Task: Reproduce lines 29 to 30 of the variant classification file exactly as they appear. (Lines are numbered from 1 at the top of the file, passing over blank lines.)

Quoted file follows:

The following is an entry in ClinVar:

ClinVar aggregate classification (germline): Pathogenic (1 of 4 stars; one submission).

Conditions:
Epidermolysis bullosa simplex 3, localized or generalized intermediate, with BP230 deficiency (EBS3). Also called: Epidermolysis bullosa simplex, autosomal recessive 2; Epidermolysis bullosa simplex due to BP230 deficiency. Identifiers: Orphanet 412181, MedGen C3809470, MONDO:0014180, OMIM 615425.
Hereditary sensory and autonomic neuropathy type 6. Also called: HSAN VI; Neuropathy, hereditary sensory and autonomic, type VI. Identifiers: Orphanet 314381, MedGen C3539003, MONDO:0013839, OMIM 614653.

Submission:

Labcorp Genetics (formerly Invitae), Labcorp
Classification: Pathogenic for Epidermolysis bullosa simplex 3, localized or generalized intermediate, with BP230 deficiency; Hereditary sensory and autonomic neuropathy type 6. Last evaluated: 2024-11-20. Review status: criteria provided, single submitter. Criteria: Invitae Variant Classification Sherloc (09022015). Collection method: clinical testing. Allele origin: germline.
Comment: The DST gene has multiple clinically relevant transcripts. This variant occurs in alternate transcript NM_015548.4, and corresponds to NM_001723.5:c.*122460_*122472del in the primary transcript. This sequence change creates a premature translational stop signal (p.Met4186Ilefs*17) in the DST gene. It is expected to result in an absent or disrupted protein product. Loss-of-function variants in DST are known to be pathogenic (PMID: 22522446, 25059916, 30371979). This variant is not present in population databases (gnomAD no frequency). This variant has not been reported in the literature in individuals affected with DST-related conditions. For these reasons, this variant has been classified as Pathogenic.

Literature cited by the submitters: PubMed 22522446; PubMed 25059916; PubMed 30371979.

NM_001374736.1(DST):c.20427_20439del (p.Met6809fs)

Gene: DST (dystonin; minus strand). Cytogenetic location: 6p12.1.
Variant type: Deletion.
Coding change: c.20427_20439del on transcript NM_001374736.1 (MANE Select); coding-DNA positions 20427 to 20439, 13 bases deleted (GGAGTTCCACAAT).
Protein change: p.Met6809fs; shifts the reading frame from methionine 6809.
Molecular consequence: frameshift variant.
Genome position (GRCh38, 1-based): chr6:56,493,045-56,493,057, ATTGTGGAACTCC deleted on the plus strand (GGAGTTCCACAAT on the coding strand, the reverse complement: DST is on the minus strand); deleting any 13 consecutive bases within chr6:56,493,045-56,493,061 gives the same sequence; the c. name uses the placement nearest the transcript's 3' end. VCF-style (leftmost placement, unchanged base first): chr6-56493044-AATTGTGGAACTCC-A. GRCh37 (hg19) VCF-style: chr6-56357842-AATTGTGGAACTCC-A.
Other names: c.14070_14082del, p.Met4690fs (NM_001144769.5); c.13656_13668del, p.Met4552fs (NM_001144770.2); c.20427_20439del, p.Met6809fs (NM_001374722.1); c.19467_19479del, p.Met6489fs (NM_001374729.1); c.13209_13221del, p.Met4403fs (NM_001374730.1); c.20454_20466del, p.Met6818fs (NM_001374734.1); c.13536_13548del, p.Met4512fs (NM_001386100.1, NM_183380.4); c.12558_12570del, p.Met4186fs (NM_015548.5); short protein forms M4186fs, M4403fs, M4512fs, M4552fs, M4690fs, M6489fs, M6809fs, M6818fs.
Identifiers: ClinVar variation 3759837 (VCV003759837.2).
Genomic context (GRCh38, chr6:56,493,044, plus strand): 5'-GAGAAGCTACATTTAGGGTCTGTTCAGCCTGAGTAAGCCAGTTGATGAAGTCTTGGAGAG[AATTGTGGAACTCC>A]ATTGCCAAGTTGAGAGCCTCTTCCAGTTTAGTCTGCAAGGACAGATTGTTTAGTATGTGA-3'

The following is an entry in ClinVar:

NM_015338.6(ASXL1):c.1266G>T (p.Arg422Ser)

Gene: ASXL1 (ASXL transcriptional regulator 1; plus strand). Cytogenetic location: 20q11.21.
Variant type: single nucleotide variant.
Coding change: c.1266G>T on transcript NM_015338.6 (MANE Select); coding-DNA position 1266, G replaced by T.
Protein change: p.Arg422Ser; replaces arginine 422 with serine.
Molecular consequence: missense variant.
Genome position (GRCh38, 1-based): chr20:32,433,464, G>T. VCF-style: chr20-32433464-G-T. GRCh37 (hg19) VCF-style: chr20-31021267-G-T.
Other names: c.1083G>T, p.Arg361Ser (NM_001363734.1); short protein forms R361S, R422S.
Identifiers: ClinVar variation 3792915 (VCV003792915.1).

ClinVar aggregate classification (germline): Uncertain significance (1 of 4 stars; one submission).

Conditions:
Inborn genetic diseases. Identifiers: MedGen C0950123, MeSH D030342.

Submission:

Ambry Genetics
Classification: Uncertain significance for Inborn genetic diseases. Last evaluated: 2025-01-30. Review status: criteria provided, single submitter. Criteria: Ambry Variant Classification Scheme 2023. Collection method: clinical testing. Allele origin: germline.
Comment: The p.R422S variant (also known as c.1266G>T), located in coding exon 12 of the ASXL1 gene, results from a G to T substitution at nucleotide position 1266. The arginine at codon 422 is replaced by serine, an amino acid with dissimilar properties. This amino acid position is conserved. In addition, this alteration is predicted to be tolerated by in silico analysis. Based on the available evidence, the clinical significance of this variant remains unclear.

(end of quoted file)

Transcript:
Other names: c.1083G>T, p.Arg361Ser (NM_001363734.1); short protein forms R361S, R422S.
Identifiers: ClinVar variation 3792915 (VCV003792915.1).